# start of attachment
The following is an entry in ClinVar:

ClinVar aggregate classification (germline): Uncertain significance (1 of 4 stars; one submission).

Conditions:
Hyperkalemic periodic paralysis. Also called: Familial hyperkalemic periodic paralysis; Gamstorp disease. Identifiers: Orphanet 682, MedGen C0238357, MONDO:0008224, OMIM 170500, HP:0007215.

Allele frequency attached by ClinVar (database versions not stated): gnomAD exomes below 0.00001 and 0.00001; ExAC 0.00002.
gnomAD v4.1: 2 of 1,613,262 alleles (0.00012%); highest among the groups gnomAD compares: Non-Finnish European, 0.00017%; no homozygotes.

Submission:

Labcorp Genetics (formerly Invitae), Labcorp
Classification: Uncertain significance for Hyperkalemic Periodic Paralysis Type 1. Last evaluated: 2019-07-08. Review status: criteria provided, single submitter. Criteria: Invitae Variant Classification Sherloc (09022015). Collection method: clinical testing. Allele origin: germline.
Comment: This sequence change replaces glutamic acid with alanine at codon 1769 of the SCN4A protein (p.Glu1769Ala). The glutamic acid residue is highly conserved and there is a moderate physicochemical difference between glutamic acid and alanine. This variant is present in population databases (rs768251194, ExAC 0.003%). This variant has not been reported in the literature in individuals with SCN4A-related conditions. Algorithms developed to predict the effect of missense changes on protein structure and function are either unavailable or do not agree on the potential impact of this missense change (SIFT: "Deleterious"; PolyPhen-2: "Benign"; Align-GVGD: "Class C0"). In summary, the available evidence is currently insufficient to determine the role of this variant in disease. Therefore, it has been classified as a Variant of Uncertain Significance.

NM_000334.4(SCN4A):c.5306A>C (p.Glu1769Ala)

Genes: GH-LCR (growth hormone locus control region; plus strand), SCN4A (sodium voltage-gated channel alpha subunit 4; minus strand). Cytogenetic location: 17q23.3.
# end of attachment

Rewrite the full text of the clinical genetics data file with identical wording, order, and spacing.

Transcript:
The following is an entry in ClinVar:

ClinVar aggregate classification (germline): Uncertain significance (1 of 4 stars; one submission).

Conditions:
Hyperkalemic periodic paralysis. Also called: Familial hyperkalemic periodic paralysis; Gamstorp disease. Identifiers: Orphanet 682, MedGen C0238357, MONDO:0008224, OMIM 170500, HP:0007215.

Allele frequency attached by ClinVar (database versions not stated): gnomAD exomes below 0.00001 and 0.00001; ExAC 0.00002.
gnomAD v4.1: 2 of 1,613,262 alleles (0.00012%); highest among the groups gnomAD compares: Non-Finnish European, 0.00017%; no homozygotes.

Submission:

Labcorp Genetics (formerly Invitae), Labcorp
Classification: Uncertain significance for Hyperkalemic Periodic Paralysis Type 1. Last evaluated: 2019-07-08. Review status: criteria provided, single submitter. Criteria: Invitae Variant Classification Sherloc (09022015). Collection method: clinical testing. Allele origin: germline.
Comment: This sequence change replaces glutamic acid with alanine at codon 1769 of the SCN4A protein (p.Glu1769Ala). The glutamic acid residue is highly conserved and there is a moderate physicochemical difference between glutamic acid and alanine. This variant is present in population databases (rs768251194, ExAC 0.003%). This variant has not been reported in the literature in individuals with SCN4A-related conditions. Algorithms developed to predict the effect of missense changes on protein structure and function are either unavailable or do not agree on the potential impact of this missense change (SIFT: "Deleterious"; PolyPhen-2: "Benign"; Align-GVGD: "Class C0"). In summary, the available evidence is currently insufficient to determine the role of this variant in disease. Therefore, it has been classified as a Variant of Uncertain Significance.

NM_000334.4(SCN4A):c.5306A>C (p.Glu1769Ala)

Genes: GH-LCR (growth hormone locus control region; plus strand), SCN4A (sodium voltage-gated channel alpha subunit 4; minus strand). Cytogenetic location: 17q23.3.